Goodbye, Goodbye We’re leaving now, goodbye...we wish you all goodbye - Nigel Marsh says goodbye after eight eventual years at March pub
- Credit: Archant
Publican Nigel Marsh who won £25,000 compensations from Cambridgeshire Police for an incident that happened when he took over Georges in March is quitting the pub after eight years.
"It is now time to say 'goodbye'", said Mr Marsh who will close the pub on Saturday with the group Whiskey Twist as his "swansong".
In 2011 police got involved in a dispute over control of the pub and as Mr Marsh went to take over, they forcibly stopped and arrested him. He was subsequently cleared and later received an apology and compensation.
Now Mr Marsh is heading off to Norfolk where he has completed refurbishing a small seaside complex of holiday rentals.
He said: "I have laughed, cried, listened, been agony aunt, mourned and loved Georges and Georges' people," he said.
"I have had the best eight years ever. I have loved and will miss the many, many personalities that made Georges a community pub regular and non-regular faces that brought a silent smile as they walked through the door many of them sharing their heartaches and life's turbulent experiences with Georges.
"I set live music and quality food as Georges USP yet music and Food, in the end, was the death of us as poor attendance and increased costs resulted in Georges losing its edge based on my inability to give Georges the time it demands as I can no longer afford such luxuries."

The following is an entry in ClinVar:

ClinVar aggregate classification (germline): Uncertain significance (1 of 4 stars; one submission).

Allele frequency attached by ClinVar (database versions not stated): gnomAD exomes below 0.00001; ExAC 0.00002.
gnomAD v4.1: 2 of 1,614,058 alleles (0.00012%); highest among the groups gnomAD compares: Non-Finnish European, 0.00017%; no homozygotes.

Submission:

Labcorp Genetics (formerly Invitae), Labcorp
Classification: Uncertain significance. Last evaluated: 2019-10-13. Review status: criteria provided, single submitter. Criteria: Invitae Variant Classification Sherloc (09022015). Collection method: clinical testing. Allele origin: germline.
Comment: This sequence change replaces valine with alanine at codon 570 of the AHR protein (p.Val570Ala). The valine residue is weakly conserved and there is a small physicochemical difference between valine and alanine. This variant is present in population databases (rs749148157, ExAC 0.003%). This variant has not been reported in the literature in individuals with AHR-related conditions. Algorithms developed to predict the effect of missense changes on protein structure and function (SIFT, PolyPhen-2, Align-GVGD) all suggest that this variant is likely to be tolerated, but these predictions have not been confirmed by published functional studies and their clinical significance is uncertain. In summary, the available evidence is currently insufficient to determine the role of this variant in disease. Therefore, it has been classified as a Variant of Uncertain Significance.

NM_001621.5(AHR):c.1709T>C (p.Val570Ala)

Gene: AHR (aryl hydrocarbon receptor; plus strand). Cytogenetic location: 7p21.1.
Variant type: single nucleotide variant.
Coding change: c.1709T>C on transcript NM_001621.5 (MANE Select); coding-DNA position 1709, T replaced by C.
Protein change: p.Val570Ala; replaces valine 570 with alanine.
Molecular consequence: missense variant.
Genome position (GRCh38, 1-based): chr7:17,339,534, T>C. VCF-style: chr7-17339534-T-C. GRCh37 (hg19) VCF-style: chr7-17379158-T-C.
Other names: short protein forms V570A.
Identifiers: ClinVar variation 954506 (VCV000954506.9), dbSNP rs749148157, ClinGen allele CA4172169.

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Mr Marsh said it seemed to be an ongoing fight throughout his time at the pub with "battles of: eviction, arrest, re-arrest, application to remove my license, FDC health and safety, electrical notices, noise safety notices, planning validation notices, DPPO violation, battles with the Summer Festival, Battles with St Georges Fayre committee and food safety risk scores.
"These were just a few battles I fought on a regular basis, many of them carrying financial and possible imprisonment risks. Trying to run a business in March is simply too much of an uphill struggle."
He said the financial risks to a publican from the authorities, from the police, from the council and physical risks from individuals in the high street "were too great, I'm told by my children and they are probably right".
Mr Marsh added: "A publican has to work hard to sell the drink/food we promote. We interact, we sell, we clean, and we create theatre and all for a few pence per customer. I bow to all independent publicans as the skill set required to succeed is huge and our pubs just take and consume any spare time we have."